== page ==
MARYLAND'S CHARLES TOWN, 1742 AND BEYOND, A PICTURAL TOUR OF ITS HISTORY
Gerard William Wittstadt, Jr., Esquire (c)2020
To my children, Will, Taylor, Benjamin and Andrew
When I was twelve years old, my father took my brother and me on a weekend hunting trip to Elliott’s Island, Maryland. My dad was not a hunter, but many of his friends were. I will never forget the proprietor of what was later named the Mertle Gray Gunning Club, Sam Kenney, telling us that whatever we shot, we ate. Pete Malloy cooked us muskrat and wild duck for dinner that evening. The older gentlemen at Elliott’s were kind enough to take us duck hunting that season; it was then that I first placed my hands on a decoy, and I remember thinking there was something special about it. That feeling has never left me.
As an undergraduate, I was a history major. Specifically, I enjoyed Maryland history. When I attended law school in South Dakota, many of my classmates grew tired of my constant references to Maryland’s history in my explanation of legal theories during and after class. The same held true while on active duty in the United States Navy, Judge Advocate General Corps. I was often accused of being somewhat conceited when it came to my Maryland roots. Oh well.
My collecting reflects that same identity: my collections consist only of pieces of memorabilia related to Maryland’s history, which include, for example, Preakness glasses, Baltimore and Cumberland cone top beer cans, trains, oyster cans, Baltimore-made guns, and, of course, antique decoys.
Living in Cecil County, Maryland, I have fine-tuned my decoy collecting to those birds carved only in this great county. As any serious decoy collector will tell you, once you get involved in your collection and hold an old decoy in your hands, you start wondering about what action that particular bird might have seen over the years. My historical quest quickly led me to the quiet little village of Charles Town. It was not long before my interest in the Charlestown carvers led to research into the town’s fascinating colonial heritage. In speaking with the residents of Charlestown, I learned that decoys and gunning were as much a part of the town’s history as the town’s colonial hero, Lieutenant Colonel Nathaniel Ramsay. I found several articles about the early colonial history of Charlestown and several references, in sporting magazines and decoy-collecting books, to the town’s decoy carvers, but there was a void where the two topics intersect.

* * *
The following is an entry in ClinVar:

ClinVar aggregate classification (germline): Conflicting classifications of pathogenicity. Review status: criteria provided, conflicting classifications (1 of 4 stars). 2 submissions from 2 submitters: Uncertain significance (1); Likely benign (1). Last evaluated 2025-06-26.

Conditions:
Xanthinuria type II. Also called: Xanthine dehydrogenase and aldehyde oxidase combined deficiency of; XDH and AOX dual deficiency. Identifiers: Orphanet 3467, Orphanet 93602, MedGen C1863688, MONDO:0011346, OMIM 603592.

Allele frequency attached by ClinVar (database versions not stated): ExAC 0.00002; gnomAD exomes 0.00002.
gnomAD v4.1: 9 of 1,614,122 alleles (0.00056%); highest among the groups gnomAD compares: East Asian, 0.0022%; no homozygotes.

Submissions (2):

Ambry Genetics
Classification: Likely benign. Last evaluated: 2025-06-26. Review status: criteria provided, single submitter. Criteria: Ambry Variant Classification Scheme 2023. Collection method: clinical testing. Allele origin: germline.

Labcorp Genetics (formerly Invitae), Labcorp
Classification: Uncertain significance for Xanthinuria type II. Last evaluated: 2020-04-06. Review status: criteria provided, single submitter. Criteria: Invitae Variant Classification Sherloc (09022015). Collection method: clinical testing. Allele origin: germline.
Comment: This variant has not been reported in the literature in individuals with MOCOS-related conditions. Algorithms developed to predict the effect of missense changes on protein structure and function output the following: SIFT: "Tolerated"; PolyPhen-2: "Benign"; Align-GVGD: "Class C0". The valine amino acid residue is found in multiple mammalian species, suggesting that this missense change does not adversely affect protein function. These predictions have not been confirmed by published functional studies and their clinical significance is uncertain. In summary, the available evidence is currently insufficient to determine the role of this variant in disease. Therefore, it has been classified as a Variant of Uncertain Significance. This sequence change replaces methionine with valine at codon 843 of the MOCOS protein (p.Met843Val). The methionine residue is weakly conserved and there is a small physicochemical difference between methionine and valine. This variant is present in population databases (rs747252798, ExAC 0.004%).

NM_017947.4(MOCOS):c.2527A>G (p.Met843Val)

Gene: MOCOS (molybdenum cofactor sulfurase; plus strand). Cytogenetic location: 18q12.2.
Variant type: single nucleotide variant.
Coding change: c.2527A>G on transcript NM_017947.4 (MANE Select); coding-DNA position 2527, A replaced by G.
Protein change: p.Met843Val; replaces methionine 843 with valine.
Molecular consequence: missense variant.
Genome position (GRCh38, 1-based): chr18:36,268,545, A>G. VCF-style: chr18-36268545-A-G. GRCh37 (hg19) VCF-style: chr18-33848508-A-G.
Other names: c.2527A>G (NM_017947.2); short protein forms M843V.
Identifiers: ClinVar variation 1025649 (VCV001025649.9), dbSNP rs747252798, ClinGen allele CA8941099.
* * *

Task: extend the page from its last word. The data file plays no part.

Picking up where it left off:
I do not consider this book to be, by any means, an academic work, nor do I consider it to be a "decoy book." Rather, it is my attempt to simply introduce this little town to those who might care, and to provoke an argument with our neighbors in Harford County about where the first decoy capital of the world was located.
I would like to publicly thank several people for their kindness and assistance in helping me put this book together over the past eighteen months. First, however, I would like to thank the octogenarians of Charlestown. Without you and the members of your families who have gone before you, there would be no town for me and others to enjoy. You have truly preserved a treasure, and your work is to be commended. It is my hope that the younger generations of Charlestown residents appreciate the special place that you have called home.
I would also like to thank Allen W. Purner Sr., who was the first person I contacted with the idea of putting this book together. When I called Mr. Purner he immediately invited me into his home, opened his books and records, and provided me with unparalleled support throughout this project. I would also like to thank J. Edgar McMullen and J. Cranford Henry for allowing me to reproduce their families’ photographs and for their keen sense of history. Thanks also to Colonial Charlestown, Inc.; to Rebecca Phillips, Darlene McCall, and Ruth Patchell Wright.
Of course, I must also thank my loving wife, Lynn; without her love and support, I would be lost. I love you, always.